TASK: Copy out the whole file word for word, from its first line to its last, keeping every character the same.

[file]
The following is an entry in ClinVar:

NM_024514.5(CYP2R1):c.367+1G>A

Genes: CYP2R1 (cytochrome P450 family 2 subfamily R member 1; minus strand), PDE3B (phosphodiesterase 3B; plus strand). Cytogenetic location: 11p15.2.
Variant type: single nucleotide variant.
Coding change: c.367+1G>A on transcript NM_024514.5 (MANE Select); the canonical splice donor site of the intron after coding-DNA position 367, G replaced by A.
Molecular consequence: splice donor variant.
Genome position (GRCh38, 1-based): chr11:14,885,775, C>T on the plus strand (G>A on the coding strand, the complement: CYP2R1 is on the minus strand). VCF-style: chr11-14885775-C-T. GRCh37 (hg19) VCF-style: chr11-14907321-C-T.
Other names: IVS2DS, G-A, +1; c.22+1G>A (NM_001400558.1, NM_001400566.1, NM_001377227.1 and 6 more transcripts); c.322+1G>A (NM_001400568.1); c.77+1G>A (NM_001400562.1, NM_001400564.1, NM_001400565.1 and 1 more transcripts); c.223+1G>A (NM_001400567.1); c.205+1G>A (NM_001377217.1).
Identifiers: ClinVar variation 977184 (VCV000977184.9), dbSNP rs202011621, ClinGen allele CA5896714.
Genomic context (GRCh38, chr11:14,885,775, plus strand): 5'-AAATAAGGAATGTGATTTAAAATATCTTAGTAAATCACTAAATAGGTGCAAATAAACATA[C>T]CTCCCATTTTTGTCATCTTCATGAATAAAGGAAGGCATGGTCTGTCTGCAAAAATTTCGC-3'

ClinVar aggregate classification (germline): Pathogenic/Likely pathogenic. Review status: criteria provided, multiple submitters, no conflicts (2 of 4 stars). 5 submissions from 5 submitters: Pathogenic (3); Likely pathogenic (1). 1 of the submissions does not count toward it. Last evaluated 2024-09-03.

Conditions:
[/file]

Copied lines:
The following is an entry in ClinVar:

NM_024514.5(CYP2R1):c.367+1G>A

Genes: CYP2R1 (cytochrome P450 family 2 subfamily R member 1; minus strand), PDE3B (phosphodiesterase 3B; plus strand). Cytogenetic location: 11p15.2.
Variant type: single nucleotide variant.
Coding change: c.367+1G>A on transcript NM_024514.5 (MANE Select); the canonical splice donor site of the intron after coding-DNA position 367, G replaced by A.
Molecular consequence: splice donor variant.
Genome position (GRCh38, 1-based): chr11:14,885,775, C>T on the plus strand (G>A on the coding strand, the complement: CYP2R1 is on the minus strand). VCF-style: chr11-14885775-C-T. GRCh37 (hg19) VCF-style: chr11-14907321-C-T.
Other names: IVS2DS, G-A, +1; c.22+1G>A (NM_001400558.1, NM_001400566.1, NM_001377227.1 and 6 more transcripts); c.322+1G>A (NM_001400568.1); c.77+1G>A (NM_001400562.1, NM_001400564.1, NM_001400565.1 and 1 more transcripts); c.223+1G>A (NM_001400567.1); c.205+1G>A (NM_001377217.1).
Identifiers: ClinVar variation 977184 (VCV000977184.9), dbSNP rs202011621, ClinGen allele CA5896714.
Genomic context (GRCh38, chr11:14,885,775, plus strand): 5'-AAATAAGGAATGTGATTTAAAATATCTTAGTAAATCACTAAATAGGTGCAAATAAACATA[C>T]CTCCCATTTTTGTCATCTTCATGAATAAAGGAAGGCATGGTCTGTCTGCAAAAATTTCGC-3'

ClinVar aggregate classification (germline): Pathogenic/Likely pathogenic. Review status: criteria provided, multiple submitters, no conflicts (2 of 4 stars). 5 submissions from 5 submitters: Pathogenic (3); Likely pathogenic (1). 1 of the submissions does not count toward it. Last evaluated 2024-09-03.

Conditions: